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HomeBollywoodThe Fascinating History That Made Shah Rukh Khan's Mask In Jawan Possible

The Fascinating History That Made Shah Rukh Khan's Mask In Jawan Possible

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Shah Rukh Khan in a still from the movie. (Courtesy: Anirudh)

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New Delhi:

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Shah Rukh Khan’s Jawan is a film like no other. The movie has collected over Rs 850 crore (worldwide) within 12 days of its release. From the charismatic screen presence of Shah Rukh Khan to high-octane action sequences and chartbuster music, Jawan has ticked all the boxes. One of the much-talked elements of the Atlee directorial was the many avatars of Shah Rukh Khan. Be it the bald look or the bandage get-up, SRK has nailed each avatar with utmost perfection. Oh, and how can we forget the half-mask look of SRK’s Azad? A fan recently claimed that it was “copied” from the 2005 Tamil film Aparichit. Well, the Internet has yet another story behind Shah Rukh Khan’s fancy mask. According to The Paperclip, a digital media house, masks were a “statement of defiance against the rigid social hierarchy” that dominated the Venetian Republic. Since Jawan is also aimed at addressing societal disparities, it prompted the protagonist [Shah Rukh Khan’s Azad] to convey the message while wearing a mask.

Explaining how masks bridge social gaps and the significance of SRK’s look in Jawan, The Paperclip shared a series of tweets on X (formerly called Twitter). It also has a Javier Mascherano connection. Mascherano is an Argentine football coach. 

The Venetian love affair with masks reportedly dates back to the 13th century when these disguises made their debut. According to The Paperclip, “The allure of the Venetian masks, those enigmatic disguises that have graced the faces of Venetians for centuries have enchanted many. If you’ve wandered into a Venetian mask shop during the Carnival in Venice, you know exactly what we’re talking about.”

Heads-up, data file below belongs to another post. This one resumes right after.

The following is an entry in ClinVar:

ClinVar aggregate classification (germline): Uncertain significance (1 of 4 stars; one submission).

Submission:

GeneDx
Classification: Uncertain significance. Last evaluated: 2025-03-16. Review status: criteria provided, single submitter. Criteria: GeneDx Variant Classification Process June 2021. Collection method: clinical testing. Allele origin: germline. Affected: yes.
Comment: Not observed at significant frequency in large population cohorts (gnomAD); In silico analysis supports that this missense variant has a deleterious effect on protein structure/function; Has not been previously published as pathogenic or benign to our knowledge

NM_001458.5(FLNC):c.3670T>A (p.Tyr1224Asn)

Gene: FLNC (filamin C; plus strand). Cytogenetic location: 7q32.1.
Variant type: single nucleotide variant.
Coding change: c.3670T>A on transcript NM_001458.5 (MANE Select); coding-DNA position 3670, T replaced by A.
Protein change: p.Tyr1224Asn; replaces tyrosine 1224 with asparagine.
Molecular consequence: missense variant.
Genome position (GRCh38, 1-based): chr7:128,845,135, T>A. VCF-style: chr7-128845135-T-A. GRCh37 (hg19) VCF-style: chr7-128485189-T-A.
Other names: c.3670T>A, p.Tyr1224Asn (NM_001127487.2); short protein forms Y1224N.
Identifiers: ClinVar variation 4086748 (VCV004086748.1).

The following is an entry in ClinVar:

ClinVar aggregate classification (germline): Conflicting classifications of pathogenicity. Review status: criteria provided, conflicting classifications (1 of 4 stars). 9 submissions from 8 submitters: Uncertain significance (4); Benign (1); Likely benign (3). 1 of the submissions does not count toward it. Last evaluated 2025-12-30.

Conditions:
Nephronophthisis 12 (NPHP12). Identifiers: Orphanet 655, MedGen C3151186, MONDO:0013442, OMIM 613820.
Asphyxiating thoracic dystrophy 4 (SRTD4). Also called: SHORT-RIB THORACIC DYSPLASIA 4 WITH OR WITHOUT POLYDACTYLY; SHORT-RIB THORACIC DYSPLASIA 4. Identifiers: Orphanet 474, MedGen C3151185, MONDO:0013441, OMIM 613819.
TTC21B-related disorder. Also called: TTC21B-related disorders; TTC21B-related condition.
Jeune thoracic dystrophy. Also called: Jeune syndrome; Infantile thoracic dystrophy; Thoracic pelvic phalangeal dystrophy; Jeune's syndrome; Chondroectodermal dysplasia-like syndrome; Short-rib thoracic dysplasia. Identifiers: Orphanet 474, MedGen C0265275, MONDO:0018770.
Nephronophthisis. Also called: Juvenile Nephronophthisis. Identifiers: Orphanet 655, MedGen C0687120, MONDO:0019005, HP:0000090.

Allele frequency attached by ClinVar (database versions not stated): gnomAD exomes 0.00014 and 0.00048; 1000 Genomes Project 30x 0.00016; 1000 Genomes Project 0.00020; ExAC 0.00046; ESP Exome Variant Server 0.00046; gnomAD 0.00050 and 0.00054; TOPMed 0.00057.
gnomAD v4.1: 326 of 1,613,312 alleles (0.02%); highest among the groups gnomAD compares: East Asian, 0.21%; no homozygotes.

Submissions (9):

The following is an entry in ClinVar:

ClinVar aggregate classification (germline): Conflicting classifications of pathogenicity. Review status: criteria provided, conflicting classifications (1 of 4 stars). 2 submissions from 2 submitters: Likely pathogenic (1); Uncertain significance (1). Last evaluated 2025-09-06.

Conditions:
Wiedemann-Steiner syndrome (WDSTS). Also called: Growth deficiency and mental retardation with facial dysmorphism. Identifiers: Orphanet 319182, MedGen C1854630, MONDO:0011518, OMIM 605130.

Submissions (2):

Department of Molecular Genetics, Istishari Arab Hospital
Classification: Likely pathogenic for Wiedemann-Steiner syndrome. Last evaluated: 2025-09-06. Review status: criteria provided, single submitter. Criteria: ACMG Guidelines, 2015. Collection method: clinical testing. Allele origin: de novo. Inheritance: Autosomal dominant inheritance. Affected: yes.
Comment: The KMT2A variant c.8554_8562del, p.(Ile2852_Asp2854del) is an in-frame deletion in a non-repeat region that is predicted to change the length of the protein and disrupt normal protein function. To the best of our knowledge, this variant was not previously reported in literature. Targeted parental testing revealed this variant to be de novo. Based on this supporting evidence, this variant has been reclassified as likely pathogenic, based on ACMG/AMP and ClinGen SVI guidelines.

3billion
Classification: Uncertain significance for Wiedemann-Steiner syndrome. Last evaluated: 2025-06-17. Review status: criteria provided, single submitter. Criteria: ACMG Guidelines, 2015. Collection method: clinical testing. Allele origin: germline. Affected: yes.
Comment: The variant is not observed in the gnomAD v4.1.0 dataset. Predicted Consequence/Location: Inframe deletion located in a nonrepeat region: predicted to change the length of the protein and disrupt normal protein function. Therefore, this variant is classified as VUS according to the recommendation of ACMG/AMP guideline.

It continued, “For those unfamiliar, the city of Venice is more than just Gondolas. The Venetian love affair with masks dates back to the 13th century when these captivating disguises made their grand debut. But why did the people embrace these with such fervour?”

For Venetian people, masks were a “statement of defiance against the rigid social hierarchy that dominated the Venetian Republic.” In a city, where stark social disparities were at peak, masks gave rise to a “unique culture driven by the necessity to conceal one’s identity.”

According to The Paperclip, because Jawan also aimed to address social disparities, the protagonist – Shah Rukh Khan’s Azad – conveyed the message wearing a mask. “In Venice, masks provided anonymity, enabling people to shed inhibitions and shame, and exercise freedom during the carnival,” the media house added.